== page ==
iKeep Bookkeeping | $4 million penalties against restaurant and management for “a calculated scheme to rob employees

$4 million penalties against restaurant and management for “a calculated scheme to rob employees

A landmark ruling by the Fair Work Ombudsman has resulted in a substantial $4 million in court-ordered penalties against the former operators of three renowned Taiwanese restaurants. This verdict comes in response to deliberate and systematic underpayment of vulnerable migrant workers and the falsification of records.

The Federal Court has imposed significant penalties, including:

$1.99 million against DTF World Square Pty Ltd, which oversaw operations at Din Tai Fung restaurants across prominent shopping centers.

$1.89 million against Selden Farlane Lachlan Investments Pty Ltd, responsible for operations at the Emporium store.

$92,232 against former General Manager of DTF World Square, Ms. Hannah Handoko (also known as Vera Handoko).

$105,084 against former HR Coordinator of DTF World Square, Ms. Sinthiana Parmenas.

These penalties were levied following findings of multiple breaches of the Fair Work Act, including “serious contraventions” committed knowingly and systematically, attracting tenfold increases in applicable maximum penalties.

Justice Anna Katzmann condemned the actions of the two companies, noting their deliberate efforts to deprive employees of their lawful entitlements and conceal their misconduct through falsified records. The Court described the conduct as “extremely serious,” characterizing it as “a calculated scheme to rob employees of their hard-earned wages.”

The companies systematically underpaid 17 employees a total of $157,025 under the Restaurant Industry Award 2010 and provided false records to Fair Work Inspectors. These employees, predominantly visa holders from Indonesia and China, were primarily engaged in casual roles, with some sponsored as full-time employees by DTF World Square Pty Ltd.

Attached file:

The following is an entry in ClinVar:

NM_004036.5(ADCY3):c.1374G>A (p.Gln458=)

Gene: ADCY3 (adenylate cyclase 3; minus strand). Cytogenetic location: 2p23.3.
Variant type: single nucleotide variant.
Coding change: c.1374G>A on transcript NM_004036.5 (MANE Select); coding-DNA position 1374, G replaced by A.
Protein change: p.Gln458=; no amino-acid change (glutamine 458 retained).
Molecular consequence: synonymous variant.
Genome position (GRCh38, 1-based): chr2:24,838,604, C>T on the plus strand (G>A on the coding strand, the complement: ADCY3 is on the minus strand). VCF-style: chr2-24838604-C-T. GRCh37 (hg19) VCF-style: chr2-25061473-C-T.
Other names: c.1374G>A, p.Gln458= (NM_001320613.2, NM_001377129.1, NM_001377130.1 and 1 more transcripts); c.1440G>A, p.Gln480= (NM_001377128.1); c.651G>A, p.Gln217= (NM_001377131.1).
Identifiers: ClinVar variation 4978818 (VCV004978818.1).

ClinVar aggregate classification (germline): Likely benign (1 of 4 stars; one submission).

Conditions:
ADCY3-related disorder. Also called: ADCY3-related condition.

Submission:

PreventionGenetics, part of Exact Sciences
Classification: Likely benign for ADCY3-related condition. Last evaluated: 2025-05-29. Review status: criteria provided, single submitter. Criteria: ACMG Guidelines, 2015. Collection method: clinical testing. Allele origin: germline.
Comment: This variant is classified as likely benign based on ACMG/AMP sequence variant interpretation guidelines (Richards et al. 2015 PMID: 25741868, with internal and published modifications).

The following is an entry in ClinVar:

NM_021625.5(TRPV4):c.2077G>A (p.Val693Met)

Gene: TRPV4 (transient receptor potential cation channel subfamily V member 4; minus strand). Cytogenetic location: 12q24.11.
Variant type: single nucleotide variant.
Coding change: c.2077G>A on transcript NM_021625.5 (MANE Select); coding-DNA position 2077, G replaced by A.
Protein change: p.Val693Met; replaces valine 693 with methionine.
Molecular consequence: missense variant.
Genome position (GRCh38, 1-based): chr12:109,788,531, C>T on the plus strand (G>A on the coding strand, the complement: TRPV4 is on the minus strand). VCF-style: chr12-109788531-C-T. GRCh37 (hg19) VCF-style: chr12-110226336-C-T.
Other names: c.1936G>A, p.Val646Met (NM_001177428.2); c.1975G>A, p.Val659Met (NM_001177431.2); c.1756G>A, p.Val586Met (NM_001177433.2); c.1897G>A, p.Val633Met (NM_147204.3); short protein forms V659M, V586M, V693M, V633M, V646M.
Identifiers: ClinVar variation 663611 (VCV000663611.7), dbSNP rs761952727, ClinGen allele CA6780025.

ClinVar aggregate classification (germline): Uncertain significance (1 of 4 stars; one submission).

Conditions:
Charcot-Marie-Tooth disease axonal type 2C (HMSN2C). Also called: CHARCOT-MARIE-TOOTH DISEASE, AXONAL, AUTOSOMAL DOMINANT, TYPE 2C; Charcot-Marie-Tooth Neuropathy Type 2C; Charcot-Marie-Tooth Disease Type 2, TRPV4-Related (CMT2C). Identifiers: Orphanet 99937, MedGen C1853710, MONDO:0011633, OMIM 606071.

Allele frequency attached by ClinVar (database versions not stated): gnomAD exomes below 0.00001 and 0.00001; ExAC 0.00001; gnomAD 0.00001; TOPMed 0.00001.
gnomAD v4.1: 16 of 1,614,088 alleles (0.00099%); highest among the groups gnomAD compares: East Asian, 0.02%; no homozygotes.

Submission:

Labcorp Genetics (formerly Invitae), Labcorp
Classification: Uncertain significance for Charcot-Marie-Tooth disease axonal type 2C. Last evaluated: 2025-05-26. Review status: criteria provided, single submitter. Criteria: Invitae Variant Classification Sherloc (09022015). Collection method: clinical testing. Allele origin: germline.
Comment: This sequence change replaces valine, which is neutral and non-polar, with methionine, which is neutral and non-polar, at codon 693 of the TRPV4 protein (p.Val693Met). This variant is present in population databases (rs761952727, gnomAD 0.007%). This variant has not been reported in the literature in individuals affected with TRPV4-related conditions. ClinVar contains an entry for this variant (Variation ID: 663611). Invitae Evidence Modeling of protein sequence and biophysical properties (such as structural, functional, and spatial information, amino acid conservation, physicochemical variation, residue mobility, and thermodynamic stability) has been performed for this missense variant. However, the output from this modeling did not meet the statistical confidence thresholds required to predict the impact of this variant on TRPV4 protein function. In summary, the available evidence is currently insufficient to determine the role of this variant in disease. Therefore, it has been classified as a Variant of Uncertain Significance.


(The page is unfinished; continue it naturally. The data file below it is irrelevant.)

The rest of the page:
Of particular concern were the false records and underpayment of casual loading and penalty rates, which met the criteria for “serious contraventions” under the Protecting Vulnerable Workers laws due to deliberate and systematic conduct.

Justice Katzmann also found Ms. Handoko and Ms. Parmenas to be involved in numerous contraventions by the companies. Despite their seniority, they demonstrated no contrition, and no evidence was presented of corrective action being taken.

Individual underpayments ranged from $2,165 to $50,588, with the highest underpayment relating to unpaid overtime.

This ruling underscore the Fair Work Ombudsman’s commitment to protecting the rights of vulnerable workers and holding employers accountable for unlawful practices. It serves as a stark warning to businesses engaging in deceptive and exploitative conduct, with substantial penalties awaiting those found in violation of labor laws.



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